It cannot be denied that Apple, which has long been a ghost in the mainstream corporate infrastructure, has begun casting a shadow as several corporate customers look at Mac platforms as a realistic alternative to Windows as well as Linux. With more and more customers having a successful experience, usage of the Mac is said to have doubled in the last year.
Apple is constantly upgrading in order to meet the demands of their growing user base.
The latest entry into Apple’s growing list of corporate customers is Axel Springer, the German newspaper publisher, who is said to be replacing all their PCs with the complete range of Apple’s products, including MacBook, MacBook Pro, MacBook Air, iMac, Mac mini as well as Mac Pro desktops. The transition is said to take place over a period of five years on about 12,000 PCs. According to Heise Online, the German magazine, Axel Springer is Apple’s second largest client after Google.
Things are changing for the Mac in the corporate scenario. Google lets its employees use what they wish to run; either the Mac, Windows or Linux. IBM too has been experimenting with Macs.
With the increase in Mac users, especially Mac notebook users, there are five companies that formed an alliance to promote the Mac to corporate customers. These companies are Parallels, Group Logic, Atempo, Centrify and LANrev. These companies concentrate on the technology between the Mac OS X and Windows. They realize that many people think that the Mac is harder to use and support, and they intend on educating corporate users about the ease of use of the Mac.
Since most corporations are already using Windows, the major issue for those that are planning on using the Mac in an environment almost exclusively Windows, is what the potential shift to the Macs entails; whether they should have two teams, one supporting the Windows and the other supporting the Mac. Most users are also concerned that the software will be different or that it may not be possible to share files with other PC users. People wonder about the differences in using the Macintosh operating system and Windows.
The most common difference is the Windows operating system, from which people would switch to Apple’s Mac OS X Leopard.
Although the Mac and Windows user interfaces are similar in several ways, they do have small variations that require some re-learning. Of course, all the Macs now can run Windows and other Windows programs, along with the Mac operating system.
For the new Mac buyers that are switching from several years of using Windows, this tip sheet can help.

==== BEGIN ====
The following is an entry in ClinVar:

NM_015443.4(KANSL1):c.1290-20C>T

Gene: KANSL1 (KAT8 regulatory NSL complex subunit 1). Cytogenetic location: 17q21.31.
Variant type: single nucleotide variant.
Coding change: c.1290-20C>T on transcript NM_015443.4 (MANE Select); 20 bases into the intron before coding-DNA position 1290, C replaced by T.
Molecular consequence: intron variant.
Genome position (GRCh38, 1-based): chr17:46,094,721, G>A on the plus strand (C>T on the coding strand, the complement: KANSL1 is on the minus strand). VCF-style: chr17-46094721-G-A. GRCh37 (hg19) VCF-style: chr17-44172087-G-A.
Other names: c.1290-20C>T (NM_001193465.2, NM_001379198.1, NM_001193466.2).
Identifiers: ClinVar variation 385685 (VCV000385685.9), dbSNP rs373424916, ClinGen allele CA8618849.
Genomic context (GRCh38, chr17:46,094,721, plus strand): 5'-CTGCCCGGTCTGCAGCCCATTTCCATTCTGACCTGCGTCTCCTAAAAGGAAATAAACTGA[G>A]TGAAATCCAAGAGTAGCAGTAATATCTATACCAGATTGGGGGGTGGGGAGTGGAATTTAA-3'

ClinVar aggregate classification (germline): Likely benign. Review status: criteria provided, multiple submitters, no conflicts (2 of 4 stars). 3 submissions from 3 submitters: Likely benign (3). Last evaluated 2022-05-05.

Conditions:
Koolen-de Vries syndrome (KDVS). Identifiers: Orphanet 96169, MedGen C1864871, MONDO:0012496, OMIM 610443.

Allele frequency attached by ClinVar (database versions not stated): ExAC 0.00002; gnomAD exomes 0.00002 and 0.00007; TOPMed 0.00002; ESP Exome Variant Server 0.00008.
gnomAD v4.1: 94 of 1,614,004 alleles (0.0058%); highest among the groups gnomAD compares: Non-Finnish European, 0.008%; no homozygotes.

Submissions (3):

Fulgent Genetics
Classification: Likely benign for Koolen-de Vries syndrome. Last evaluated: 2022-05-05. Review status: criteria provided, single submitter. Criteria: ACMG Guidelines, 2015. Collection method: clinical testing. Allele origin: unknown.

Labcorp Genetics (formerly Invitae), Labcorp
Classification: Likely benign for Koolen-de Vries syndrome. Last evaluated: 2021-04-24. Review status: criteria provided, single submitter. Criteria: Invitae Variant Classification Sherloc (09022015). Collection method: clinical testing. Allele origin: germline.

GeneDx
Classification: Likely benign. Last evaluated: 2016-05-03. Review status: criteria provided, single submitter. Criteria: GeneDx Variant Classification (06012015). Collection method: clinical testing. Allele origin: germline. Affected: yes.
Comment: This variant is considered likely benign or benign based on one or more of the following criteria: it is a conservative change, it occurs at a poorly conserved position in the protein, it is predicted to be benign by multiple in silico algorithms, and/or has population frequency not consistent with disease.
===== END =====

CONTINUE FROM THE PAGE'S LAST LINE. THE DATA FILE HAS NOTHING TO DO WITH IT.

While Windows has a menu bar for each of its programs, on the Mac, there is a single menu bar that keeps changing based on the program being used.
The Dock on the Mac is similar to Windows Task Bar. While the task bar holds icons that represent open windows, the Dock holds icons of programs that are used most frequently. The icons of programs can be simply dragged on and off the Dock.
The difference between Windows and the Mac is the lack of Start Menu on the Mac. All the functions of the start menu are either on the Apple menu or the Dock.
System preferences is the Mac version of the control panel in the Windows. This can be launched either from the Apple menu or the Dock.
The usual Windows keyboard commands, such as Ctrl-P changes to Command-P on the Mac. The Command keys are used instead of the Control keys.
When switching programs in Windows, Alt and Tab are used, to display all the running program icons. On the Mac, the same can be done by using the Command and Tab together. However, the Mac also has another great feature, “Expose,” which displays all the open windows in miniature on one screen.
Many people believe that the Mac does not have a right-click function, which is a wrong notion. This can be done with the use of a mouse or even by using the control key on the Mac.
Microsoft Office 2008 has been specifically created for the Mac and is interoperable with Microsoft Office for the PC. Instead of Outlook, it has Entourage, which is almost the same.
For those that wish to do presentations, Keynote 08 is much better than PowerPoint and if the files need to be shared with someone else, all that needs to be done is to export the file as a .ppt file.
With a better understanding of Mac among people, many corporate users are showing a keen interest in the Mac and are beginning to look at it as a business machine. With Apple all out to woo the customers; the Mac may soon be a big part of the corporate world.